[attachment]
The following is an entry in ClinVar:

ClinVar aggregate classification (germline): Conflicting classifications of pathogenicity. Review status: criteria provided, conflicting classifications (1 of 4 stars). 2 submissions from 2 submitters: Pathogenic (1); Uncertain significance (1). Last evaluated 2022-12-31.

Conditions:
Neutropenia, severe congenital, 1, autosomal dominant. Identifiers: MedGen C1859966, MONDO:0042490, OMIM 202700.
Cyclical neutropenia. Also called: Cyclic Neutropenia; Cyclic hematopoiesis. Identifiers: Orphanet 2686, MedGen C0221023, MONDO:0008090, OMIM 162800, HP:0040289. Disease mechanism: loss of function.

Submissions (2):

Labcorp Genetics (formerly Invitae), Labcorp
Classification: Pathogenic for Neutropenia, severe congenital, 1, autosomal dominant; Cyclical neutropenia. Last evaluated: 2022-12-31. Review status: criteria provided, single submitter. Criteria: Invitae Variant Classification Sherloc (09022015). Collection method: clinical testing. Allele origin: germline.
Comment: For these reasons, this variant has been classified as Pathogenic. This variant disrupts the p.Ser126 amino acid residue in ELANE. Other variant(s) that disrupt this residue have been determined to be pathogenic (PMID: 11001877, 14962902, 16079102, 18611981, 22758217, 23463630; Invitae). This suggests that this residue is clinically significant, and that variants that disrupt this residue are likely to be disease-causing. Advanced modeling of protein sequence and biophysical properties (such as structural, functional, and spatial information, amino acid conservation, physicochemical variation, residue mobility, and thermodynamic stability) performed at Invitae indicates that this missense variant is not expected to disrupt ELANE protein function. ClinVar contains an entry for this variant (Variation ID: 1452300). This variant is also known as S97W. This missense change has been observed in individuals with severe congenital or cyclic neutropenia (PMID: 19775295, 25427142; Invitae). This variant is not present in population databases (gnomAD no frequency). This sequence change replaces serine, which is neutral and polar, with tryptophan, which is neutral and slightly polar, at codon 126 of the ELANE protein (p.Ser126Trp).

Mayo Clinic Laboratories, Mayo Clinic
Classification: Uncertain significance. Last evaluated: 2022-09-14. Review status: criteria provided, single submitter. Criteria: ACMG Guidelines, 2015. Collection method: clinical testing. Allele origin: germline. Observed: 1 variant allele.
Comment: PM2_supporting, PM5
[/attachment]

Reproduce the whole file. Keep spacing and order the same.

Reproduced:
The following is an entry in ClinVar:

ClinVar aggregate classification (germline): Conflicting classifications of pathogenicity. Review status: criteria provided, conflicting classifications (1 of 4 stars). 2 submissions from 2 submitters: Pathogenic (1); Uncertain significance (1). Last evaluated 2022-12-31.

Conditions:
Neutropenia, severe congenital, 1, autosomal dominant. Identifiers: MedGen C1859966, MONDO:0042490, OMIM 202700.
Cyclical neutropenia. Also called: Cyclic Neutropenia; Cyclic hematopoiesis. Identifiers: Orphanet 2686, MedGen C0221023, MONDO:0008090, OMIM 162800, HP:0040289. Disease mechanism: loss of function.

Submissions (2):

Labcorp Genetics (formerly Invitae), Labcorp
Classification: Pathogenic for Neutropenia, severe congenital, 1, autosomal dominant; Cyclical neutropenia. Last evaluated: 2022-12-31. Review status: criteria provided, single submitter. Criteria: Invitae Variant Classification Sherloc (09022015). Collection method: clinical testing. Allele origin: germline.
Comment: For these reasons, this variant has been classified as Pathogenic. This variant disrupts the p.Ser126 amino acid residue in ELANE. Other variant(s) that disrupt this residue have been determined to be pathogenic (PMID: 11001877, 14962902, 16079102, 18611981, 22758217, 23463630; Invitae). This suggests that this residue is clinically significant, and that variants that disrupt this residue are likely to be disease-causing. Advanced modeling of protein sequence and biophysical properties (such as structural, functional, and spatial information, amino acid conservation, physicochemical variation, residue mobility, and thermodynamic stability) performed at Invitae indicates that this missense variant is not expected to disrupt ELANE protein function. ClinVar contains an entry for this variant (Variation ID: 1452300). This variant is also known as S97W. This missense change has been observed in individuals with severe congenital or cyclic neutropenia (PMID: 19775295, 25427142; Invitae). This variant is not present in population databases (gnomAD no frequency). This sequence change replaces serine, which is neutral and polar, with tryptophan, which is neutral and slightly polar, at codon 126 of the ELANE protein (p.Ser126Trp).

Mayo Clinic Laboratories, Mayo Clinic
Classification: Uncertain significance. Last evaluated: 2022-09-14. Review status: criteria provided, single submitter. Criteria: ACMG Guidelines, 2015. Collection method: clinical testing. Allele origin: germline. Observed: 1 variant allele.
Comment: PM2_supporting, PM5